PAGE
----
Our graduates have gone on to work in sectors such as:
You'll develop a range of transferable skills including:
AAB including an A in either History or Classical Civilisation
|Access to Higher Education Diploma||Obtain Access to HE Diploma with 36 credits at Distinction including at least 9 credits in History-related units and 9 credits at Merit or higher.|
|BTEC National Extended Diploma||DDD with an additional A Level or equivalent qualification in either History or Classical Civilisation at grade A|
|Cambridge Pre-U||D3, D3, M2 including D3 in History|
|European Baccalaureate||80% overall, including 85% in History|
|International Baccalaureate||35 points, including Grade 6 in History at Higher Level|
|Other international qualifications||Equivalent qualifications from your country|
Meeting the following additional criteria may qualify you for an alternative offer.
|Widening participation||If you successfully complete one of the following programmes, you may be eligible for an alternative offer up to three A level grades (or equivalent) below our typical offer: Next Step York, Realising Opportunities. More about widening participation.|
|Contextual offers||If you have experience of local authority care or live in an area with low progression to university, you may be eligible for an alternative offer up to two A level grades (or equivalent) below our typical offer. More about contextual offers.|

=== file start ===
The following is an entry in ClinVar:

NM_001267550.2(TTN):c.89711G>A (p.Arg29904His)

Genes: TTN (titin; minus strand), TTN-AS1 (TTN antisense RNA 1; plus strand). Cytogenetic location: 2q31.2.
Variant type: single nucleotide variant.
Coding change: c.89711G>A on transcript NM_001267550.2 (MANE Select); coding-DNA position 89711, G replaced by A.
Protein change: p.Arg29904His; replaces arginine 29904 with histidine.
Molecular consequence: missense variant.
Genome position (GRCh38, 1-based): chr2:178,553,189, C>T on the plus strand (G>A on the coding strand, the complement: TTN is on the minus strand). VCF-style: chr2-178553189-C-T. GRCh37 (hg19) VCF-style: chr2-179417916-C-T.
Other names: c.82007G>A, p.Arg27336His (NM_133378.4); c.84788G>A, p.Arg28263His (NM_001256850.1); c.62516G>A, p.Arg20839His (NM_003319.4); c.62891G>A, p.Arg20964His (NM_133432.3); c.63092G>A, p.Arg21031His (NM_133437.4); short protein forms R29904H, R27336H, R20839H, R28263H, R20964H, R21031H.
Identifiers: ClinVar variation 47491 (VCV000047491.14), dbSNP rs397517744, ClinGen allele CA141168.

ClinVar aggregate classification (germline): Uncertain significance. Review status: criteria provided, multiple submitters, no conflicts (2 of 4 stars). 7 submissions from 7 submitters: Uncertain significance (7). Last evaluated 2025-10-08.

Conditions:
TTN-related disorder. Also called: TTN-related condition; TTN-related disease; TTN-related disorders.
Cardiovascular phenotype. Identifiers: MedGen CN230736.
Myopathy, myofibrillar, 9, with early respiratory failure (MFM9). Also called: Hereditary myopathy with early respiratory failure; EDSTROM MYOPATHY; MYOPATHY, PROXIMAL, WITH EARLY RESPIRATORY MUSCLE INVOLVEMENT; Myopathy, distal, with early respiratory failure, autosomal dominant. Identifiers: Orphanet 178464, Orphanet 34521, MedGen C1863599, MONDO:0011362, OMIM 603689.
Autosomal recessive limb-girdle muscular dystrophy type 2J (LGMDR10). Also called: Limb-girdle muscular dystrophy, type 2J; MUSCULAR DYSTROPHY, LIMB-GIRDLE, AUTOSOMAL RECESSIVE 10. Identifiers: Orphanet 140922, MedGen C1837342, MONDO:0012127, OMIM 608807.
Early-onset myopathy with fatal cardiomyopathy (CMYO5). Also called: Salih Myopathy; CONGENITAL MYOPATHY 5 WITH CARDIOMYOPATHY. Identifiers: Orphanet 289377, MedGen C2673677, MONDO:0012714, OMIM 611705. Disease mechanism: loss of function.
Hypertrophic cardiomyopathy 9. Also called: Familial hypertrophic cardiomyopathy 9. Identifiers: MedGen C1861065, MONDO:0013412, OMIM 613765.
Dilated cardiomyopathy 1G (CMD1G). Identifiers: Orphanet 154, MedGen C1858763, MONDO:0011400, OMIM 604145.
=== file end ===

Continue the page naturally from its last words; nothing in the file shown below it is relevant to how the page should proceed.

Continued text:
|EPQ||If you achieve A or higher at EPQ, you may be eligible for an alternative offer up to one A level grade (or equivalent) below our typical offer.|
If English isn't your first language you may need to provide evidence of your English language ability. We accept the following qualifications:
|IELTS||6.5, with a minimum of 6.0 in each component|
|PTE Academic||61, with a minimum of 55 in each component|
|GCSE/IGCSE/O level English Language (as a first or second language)||Grade C|
|C1 Advanced and C2 Proficiency||176, with a minimum of 169 in each component|
|TOEFL||87 overall, with a minimum of 21 in each component|
|Trinity ISE III||Merit in all components|
|Duolingo||110 overall, with a minimum of 100 in each component|
For more information see our undergraduate English language requirements.
You may be eligible for one of our pre-sessional English language courses. These courses will provide you with the level of English needed to meet the conditions of your offer.
The length of course you need to take depends on your current English language test scores and how much you need to improve to reach our English language requirements.
After you've accepted your offer to study at York, we'll confirm which pre-sessional course you should apply to via You@York.
Get in touch if you have any questions